What the coronavirus downturn will mean for the property market
There's no doubt that the recent market sell-off from the coronavirus will have an impact on real estate. The question is, how large and how long.
The most honest answer is - we don't know. Markets don't move in a straight line. The recent stock market selloff is one of the sharpest on record. The 2008 downturn was larger, but this has been quicker and more ferocious.
Australian residential real estate prices have yet to fall, but they will fluctuate in the next few months. The government has imposed a ban on open homes and auctions. This could reduce the amount of stock coming onto the market. Vendors will think twice about selling with such restrictions, opting perhaps to wait and ride it out.
Prior to the coronavirus pandemic, the market was in recovery mode following the 2019 election and the end of the banking royal commission. This means that if we do see residential real estate price falls, it will be from a strong base.
The biggest risk to residential real estate prices is prolonged and systemic unemployment. Defaulting on your home loan is usually a last resort. What we're seeing from the government is an effort to avoid this by allowing mortgage repayments to be frozen and insolvency actions to be delayed.
This is very important. Banks have realised that foreclosures are costly and ugly, so it's easier to allow stressed buyers to roll over their debt as long as the government is there to support them. The Reserve Bank of Australia (RBA) and government are providing liquidity to the banks to allow them to do this.
So where does investor sentiment come into this?
This downturn is different because interest rates are already at record low levels. Investors with cash who can ride out this short-term downturn will want to use it as an opportunity to buy residential real estate. Money was expensive in 2008 and interest rates were falling from high levels. Loans were difficult to get from banks.
This time money is cheap, central banks are providing liquidity and residential real estate supply is starting to fall off a cliff, particularly new home construction. Investors who have lost again on the stock market will see real estate for what it is - a solid long-term asset class that gives reliable earnings and adjusts with inflation.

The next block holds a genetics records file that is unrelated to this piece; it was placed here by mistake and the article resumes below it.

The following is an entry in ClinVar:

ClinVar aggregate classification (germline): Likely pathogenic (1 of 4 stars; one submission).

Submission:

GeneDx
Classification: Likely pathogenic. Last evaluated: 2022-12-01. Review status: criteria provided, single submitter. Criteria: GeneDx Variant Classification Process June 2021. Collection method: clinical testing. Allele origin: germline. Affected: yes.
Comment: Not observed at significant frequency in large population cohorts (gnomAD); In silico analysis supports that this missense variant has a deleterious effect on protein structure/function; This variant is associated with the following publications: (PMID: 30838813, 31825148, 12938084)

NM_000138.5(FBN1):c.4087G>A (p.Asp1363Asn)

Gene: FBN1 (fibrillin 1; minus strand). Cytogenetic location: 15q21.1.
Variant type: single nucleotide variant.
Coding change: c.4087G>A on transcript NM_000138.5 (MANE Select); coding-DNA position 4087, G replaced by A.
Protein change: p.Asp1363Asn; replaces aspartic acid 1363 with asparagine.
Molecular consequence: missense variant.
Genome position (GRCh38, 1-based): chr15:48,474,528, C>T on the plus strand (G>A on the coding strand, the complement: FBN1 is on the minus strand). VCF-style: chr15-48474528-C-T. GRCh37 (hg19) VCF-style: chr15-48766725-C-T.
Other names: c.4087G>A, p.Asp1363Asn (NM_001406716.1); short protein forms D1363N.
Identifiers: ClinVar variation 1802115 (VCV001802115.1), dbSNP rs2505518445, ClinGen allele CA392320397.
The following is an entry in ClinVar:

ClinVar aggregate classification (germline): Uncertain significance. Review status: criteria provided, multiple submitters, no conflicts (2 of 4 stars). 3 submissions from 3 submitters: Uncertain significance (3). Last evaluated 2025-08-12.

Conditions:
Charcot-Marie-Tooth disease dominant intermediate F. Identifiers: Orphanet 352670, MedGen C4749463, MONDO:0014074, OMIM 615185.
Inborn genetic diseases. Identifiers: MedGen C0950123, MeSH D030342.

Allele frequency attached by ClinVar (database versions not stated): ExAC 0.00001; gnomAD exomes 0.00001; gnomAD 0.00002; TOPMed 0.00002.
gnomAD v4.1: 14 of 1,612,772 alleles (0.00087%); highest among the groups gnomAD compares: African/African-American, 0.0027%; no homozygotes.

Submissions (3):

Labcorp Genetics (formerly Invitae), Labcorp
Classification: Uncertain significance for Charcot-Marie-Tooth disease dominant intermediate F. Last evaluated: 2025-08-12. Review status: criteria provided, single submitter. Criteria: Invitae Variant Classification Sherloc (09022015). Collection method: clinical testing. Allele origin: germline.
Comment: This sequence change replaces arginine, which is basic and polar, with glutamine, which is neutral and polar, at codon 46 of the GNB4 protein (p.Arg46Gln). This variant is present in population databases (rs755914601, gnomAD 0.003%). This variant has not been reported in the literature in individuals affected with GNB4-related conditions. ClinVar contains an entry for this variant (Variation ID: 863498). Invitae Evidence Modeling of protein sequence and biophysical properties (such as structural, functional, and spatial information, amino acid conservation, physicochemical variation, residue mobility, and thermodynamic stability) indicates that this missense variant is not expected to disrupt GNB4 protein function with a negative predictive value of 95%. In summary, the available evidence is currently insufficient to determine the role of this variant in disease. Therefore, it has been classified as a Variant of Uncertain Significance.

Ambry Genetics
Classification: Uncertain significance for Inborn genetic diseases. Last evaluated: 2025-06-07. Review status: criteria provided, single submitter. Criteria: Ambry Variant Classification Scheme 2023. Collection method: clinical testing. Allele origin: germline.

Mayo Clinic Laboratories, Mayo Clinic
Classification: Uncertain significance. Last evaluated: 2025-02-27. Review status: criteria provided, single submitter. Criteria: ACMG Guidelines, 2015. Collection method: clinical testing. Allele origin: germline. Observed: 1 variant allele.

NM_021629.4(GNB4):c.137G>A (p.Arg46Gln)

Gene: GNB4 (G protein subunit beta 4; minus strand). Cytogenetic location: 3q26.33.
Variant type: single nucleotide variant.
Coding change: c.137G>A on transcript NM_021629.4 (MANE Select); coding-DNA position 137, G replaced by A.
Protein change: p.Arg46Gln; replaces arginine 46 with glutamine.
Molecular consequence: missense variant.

Which brings us to the most difficult question - how long will this last? If we look to Italy and South Korea, data shows that residential real estate transactions are down around 80%. This means fewer homes selling and fewer listings hitting the market. During the 2002 SARS outbreak, Hong Kong residential real estate prices suffered for six to 12 months. Once the pandemic was under control, the market roared back and set new records.
While I'm positive about the outlook for residential real estate, the outlook for commercial property is less certain. Record low rates have caused a huge flurry of investors moving into the commercial and office space. The coronavirus has disrupted the way we work and it will have a profound impact.
We've already seen the effect of the WeWork failed IPO and the flow-on effect on commercial assets. Commercial properties will likely struggle over the next six months. Co-working spaces will be hard hit as many of their tenants - small to medium businesses - opt to work from home and scale down their fixed costs.
Well-diversified industrial property portfolios will probably outperform, but it depends on the tenants are and how each lease is structured.
New industries will emerge from this downturn and will disrupt the way we each, shop, travel and work, but people will still need a roof over their heads. Residential real estate is the largest asset class in the world, has been a consistent wealth generation vehicle for thousands of years. It will come out of this downturn with the same fundamentals as it had going on.
If you see price weakness in quality residential real estate over the next few months, don't hesitate to buy. Buy straw hats in winter and sell in summer.
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